Home Security – when you move in…
For information about the local Police and PCSO, as well as other crime fighting initiatives please take a look at Ourbobby.com
Student properties are a prime target for burglars because of the multiple numbers of electronic equipment like laptops, MP3 players etc…
Keep your keys safe – don’t leave them under a mat or dangling through your letterbox – this is the first thing a burglar will check.
Don’t make it easy for them. Try and disguise the fact that your house is a student house – don’t put posters or your collection of beer bottles in the window.
Always make a habit of locking the door, even if you are at home – most burglars are opportunists and check doors by turning the handle, it can take less than 30 seconds for a thief to get away with whatever is close at hand such as laptops, mobile phones or even your trainers.
Make sure you lock your windows – especially on the ground floor. One third of burglars get in through an open window or door. Don’t leave your valuables such as laptops on display.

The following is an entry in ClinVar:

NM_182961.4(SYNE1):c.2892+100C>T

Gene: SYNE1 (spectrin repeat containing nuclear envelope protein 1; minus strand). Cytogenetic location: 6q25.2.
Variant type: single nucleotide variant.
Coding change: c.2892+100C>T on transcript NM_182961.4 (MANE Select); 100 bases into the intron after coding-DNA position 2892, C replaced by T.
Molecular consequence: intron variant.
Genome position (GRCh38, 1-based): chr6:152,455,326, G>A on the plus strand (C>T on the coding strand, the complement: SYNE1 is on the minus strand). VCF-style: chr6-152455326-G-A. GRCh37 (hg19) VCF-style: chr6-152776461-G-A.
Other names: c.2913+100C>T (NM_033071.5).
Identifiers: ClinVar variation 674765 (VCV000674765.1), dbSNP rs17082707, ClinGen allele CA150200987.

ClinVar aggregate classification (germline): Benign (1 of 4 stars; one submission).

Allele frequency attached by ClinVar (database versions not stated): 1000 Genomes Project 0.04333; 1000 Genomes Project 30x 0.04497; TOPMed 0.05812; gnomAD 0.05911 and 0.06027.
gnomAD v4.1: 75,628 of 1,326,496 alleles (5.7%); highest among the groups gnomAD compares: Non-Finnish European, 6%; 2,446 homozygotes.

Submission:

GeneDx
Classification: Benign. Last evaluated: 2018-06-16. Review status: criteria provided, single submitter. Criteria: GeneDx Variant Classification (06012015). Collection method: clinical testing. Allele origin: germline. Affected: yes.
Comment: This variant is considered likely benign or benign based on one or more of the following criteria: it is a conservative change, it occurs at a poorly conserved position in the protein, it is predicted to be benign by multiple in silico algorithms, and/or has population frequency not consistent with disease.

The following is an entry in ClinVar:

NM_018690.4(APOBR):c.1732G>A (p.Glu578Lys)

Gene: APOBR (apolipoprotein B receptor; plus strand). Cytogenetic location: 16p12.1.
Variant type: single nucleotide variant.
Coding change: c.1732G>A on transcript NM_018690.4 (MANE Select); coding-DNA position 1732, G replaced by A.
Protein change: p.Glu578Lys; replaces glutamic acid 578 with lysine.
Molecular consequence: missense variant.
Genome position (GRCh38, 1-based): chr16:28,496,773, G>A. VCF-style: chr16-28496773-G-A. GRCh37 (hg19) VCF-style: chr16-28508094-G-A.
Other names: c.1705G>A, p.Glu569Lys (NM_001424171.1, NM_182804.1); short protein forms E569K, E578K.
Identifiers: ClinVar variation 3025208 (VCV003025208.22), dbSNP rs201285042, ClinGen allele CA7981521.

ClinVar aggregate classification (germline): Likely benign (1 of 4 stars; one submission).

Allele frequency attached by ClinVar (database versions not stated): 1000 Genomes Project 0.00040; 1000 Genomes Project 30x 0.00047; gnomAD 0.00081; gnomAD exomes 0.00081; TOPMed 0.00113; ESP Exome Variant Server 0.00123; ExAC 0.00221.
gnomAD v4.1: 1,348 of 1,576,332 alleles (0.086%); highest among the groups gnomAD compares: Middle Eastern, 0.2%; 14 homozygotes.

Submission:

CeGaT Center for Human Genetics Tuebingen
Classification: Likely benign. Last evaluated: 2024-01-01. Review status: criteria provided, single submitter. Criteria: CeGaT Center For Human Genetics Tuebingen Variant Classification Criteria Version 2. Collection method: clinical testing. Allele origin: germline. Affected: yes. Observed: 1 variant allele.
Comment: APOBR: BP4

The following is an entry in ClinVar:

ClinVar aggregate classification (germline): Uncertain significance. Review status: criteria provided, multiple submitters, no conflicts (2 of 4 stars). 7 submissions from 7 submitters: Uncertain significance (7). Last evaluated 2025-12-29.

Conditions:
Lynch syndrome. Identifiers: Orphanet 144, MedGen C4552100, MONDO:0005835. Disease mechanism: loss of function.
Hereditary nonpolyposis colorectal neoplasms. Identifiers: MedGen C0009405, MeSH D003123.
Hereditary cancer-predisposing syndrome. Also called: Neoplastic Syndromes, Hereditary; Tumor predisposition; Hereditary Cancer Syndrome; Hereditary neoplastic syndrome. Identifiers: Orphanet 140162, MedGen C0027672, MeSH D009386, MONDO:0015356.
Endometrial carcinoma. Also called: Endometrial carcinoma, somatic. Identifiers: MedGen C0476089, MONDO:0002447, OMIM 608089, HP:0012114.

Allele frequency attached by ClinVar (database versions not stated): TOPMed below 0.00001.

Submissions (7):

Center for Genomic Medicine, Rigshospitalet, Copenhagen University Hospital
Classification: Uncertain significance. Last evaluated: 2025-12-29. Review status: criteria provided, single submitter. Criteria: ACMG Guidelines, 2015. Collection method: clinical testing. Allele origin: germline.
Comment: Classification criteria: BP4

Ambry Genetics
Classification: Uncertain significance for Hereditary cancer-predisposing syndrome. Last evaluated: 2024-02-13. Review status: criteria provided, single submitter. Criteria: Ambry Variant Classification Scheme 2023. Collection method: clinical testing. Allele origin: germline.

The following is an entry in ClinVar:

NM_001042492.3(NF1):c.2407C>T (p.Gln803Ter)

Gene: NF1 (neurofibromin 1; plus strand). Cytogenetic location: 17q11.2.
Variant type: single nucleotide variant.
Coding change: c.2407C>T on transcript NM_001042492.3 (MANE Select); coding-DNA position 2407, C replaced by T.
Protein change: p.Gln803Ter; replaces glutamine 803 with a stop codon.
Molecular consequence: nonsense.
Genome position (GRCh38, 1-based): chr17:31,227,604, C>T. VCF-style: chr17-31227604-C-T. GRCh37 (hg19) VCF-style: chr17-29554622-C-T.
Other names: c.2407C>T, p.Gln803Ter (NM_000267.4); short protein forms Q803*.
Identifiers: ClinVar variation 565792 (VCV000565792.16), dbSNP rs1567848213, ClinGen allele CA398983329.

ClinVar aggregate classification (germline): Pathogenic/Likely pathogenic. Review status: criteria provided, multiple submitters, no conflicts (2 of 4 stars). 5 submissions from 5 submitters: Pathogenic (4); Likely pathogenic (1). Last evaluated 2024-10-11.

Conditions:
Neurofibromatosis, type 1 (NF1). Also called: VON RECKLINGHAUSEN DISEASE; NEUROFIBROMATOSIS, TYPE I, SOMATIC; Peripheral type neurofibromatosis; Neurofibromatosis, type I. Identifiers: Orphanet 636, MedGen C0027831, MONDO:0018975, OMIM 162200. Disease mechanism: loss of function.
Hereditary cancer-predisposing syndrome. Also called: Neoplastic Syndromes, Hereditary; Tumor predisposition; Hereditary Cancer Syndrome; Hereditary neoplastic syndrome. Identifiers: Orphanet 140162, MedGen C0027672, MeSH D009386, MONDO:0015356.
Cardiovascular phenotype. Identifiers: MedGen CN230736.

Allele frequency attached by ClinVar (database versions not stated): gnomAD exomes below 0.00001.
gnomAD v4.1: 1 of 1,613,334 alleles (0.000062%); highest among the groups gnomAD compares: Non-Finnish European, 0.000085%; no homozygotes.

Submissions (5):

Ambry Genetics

PVC Doors need to be locked with a key before you leave – they don’t automatically lock shut
If your front/back door is made of wood, then ideally it should have a mortise lock – but your landlord is not obliged to provide them.
Make sure you lock your windows – especially on the ground floor. One third of burglars get in through an open window or door
Make a note of the make, model and serial numbers of your electronic items to help police track them down if they are stolen. It’s also a good idea to mark them with your student number using a UV pen. Check out www.immobilise.com where you can register your property for free, if your stuff is stolen, the company will help you to retrieve it
- Bogus Callers – Not all thieves break into homes – some will try to talk their way in and steal your property whilst you are distracted. Quite often, bogus callers will claim to be on official business for large Utilities companies (gas, water, electricity or phone) or even the Council. They may also pose as tradesmen or workmen carrying out emergency repairs. This list is not exhaustive so question why anyone needs access to your house if not by appointment.
- Ask callers for proof of identity – genuine tradesmen should carry an ID card with a photograph. Check the card carefully before admitting the caller to your house – a genuine caller will not mind waiting if you want to ring his company for verification.
- If you are unsure of a caller’s identity – DON’T LET THEM IN. Ask the caller to come back at a later time with proof of identity and arrange for a friend, relative or neighbour to be present on their return.
- If suspicious – make a note of their description and report the incident to the police.
Moved in, everything safe and sound, time to look at a Everyday Living